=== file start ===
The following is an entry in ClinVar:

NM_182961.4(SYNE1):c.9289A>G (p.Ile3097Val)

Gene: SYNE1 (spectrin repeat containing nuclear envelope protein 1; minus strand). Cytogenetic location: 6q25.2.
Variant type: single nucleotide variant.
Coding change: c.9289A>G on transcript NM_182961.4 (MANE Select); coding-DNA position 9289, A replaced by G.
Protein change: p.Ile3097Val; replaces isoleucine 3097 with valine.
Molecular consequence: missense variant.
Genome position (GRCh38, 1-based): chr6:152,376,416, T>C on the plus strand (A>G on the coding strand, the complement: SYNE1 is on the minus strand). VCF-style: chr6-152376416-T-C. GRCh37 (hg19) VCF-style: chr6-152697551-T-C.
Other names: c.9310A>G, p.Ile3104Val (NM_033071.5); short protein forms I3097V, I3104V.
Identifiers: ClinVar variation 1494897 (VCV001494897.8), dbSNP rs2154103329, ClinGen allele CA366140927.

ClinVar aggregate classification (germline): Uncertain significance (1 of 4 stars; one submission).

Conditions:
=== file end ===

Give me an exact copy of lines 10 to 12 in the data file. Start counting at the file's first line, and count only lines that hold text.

Identifiers: ClinVar variation 1494897 (VCV001494897.8), dbSNP rs2154103329, ClinGen allele CA366140927.

ClinVar aggregate classification (germline): Uncertain significance (1 of 4 stars; one submission).

Conditions: